The diagnosis of fetal and neonatal brain tumors is associated with high mortality rates (Table 2). Recent advances in MRI technology include the development of magnetic resonance diffusion sequences (DWI), which may identify areas of restricted water movement and of magnetic resonance spectroscopy (MRS), which recognizes changes in metabolite concentration . These technical improvements have opened up exciting perspectives, suggesting the possibility of differentiating between histological tumor types [20, 45], but preliminary reports have not yet been confirmed for congenital brain tumors. The main role of imaging studies is still to determine the extent of the tumor in order to evaluate therapy challenges and to identify potentially curable tumors, such as plexus papillomas, differentiating them from rapidly fatal ones.
Renal tumors represent 5–7.1% of all congenital tumors (Table 1). They are mostly benign, with the most frequent histological types being mesoblastic nephroma (MSN), nephroblastomatosis and the multilocular cystic nephroma . Wilms’ tumor and renal rhabdoid tumors are rare in neonates [1, 14, 46].
Nephroblastomatosis consists of diffuse, multifocal nephrogenic rests in the kidneys. It is found incidentally in 1% of normal children at post-mortem studies and may cause a Wilms’ tumor in 30–40% of the cases (Fig. 5c). There is a well-known association with Beckwith-Wiedemann syndrome, trisomy 18 and sporadic aniridia . Typical ultrasound images show multifocal, subcapsular renal nodules, hypo- or isoechoic, related to renal parenchyma. The nodules present low attenuation on CT and low signal intensity on both T1- and T2-weighted images on MRI relative to normal parenchyma, with reduced contrast enhancement.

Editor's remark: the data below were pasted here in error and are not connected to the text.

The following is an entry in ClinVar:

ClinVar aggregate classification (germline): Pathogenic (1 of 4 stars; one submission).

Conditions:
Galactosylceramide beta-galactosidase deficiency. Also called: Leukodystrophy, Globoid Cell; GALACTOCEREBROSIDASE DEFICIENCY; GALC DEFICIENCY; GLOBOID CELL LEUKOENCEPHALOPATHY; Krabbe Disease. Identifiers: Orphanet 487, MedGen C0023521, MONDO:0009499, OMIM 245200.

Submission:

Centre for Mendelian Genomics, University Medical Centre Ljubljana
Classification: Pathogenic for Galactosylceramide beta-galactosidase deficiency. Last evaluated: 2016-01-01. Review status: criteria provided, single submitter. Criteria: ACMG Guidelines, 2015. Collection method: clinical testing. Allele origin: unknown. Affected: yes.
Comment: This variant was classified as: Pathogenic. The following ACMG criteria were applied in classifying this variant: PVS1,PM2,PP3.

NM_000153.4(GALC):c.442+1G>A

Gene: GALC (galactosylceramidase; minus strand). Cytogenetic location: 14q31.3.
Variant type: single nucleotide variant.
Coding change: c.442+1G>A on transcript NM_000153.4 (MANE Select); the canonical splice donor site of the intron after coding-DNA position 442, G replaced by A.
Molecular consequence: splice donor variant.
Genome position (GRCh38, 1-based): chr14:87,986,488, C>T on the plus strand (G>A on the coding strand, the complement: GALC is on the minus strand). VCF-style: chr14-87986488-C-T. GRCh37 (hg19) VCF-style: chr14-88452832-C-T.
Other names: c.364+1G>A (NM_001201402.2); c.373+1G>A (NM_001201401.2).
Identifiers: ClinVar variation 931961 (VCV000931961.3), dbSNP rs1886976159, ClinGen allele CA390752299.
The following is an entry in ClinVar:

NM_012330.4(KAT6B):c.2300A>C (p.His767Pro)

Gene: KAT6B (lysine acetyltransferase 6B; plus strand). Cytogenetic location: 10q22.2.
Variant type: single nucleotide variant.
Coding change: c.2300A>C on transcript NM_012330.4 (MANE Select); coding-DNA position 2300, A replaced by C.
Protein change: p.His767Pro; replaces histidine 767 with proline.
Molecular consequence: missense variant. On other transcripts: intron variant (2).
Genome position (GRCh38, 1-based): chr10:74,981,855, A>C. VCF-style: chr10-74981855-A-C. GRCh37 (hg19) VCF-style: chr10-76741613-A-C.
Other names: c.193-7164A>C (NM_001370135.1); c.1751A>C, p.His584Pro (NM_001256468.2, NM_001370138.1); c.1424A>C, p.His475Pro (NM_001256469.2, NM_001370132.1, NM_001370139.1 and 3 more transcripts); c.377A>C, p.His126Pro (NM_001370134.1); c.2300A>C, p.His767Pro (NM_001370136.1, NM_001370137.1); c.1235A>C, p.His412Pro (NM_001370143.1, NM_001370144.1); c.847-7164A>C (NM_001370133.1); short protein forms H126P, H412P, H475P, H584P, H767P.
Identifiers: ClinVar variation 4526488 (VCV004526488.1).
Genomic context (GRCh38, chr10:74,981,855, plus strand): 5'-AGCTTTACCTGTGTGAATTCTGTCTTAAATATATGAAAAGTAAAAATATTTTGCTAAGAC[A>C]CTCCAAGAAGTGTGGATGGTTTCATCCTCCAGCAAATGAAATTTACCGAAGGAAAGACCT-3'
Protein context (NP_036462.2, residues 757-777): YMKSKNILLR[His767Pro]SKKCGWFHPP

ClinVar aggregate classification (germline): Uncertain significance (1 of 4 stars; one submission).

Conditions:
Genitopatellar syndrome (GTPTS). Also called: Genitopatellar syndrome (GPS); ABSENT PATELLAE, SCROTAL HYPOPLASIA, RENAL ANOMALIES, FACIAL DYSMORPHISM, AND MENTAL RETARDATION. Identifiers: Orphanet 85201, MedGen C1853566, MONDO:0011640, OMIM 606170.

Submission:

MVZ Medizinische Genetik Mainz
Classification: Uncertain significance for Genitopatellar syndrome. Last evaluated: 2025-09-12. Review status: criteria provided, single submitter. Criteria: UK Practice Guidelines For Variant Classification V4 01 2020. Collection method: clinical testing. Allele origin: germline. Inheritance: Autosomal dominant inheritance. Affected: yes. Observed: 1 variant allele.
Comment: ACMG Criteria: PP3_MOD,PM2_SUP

Multilocular cystic nephroma (MCN) is a benign cystic renal neoplasm, arising from metanephric blastema. Imaging shows a large multilocular cystic renal mass, with septa as the only solid component (Fig. 5d). Septa may enhance after contrast medium administration. Metastatic disease has not been reported.
The role of imaging studies for congenital renal tumors is to determine the extent of the mass and its relationship to the renal vascular structures before surgical therapy.
Hepatic tumors comprise 5% of all congenital neoplasms (Table 1). Excluding metastases, principally from leukemia and neuroblastoma , most primary hepatic tumors are hemangiomas (60.3%), followed by mesenchymal hamartoma (23.2%) and hepatoblastoma (16.5%) .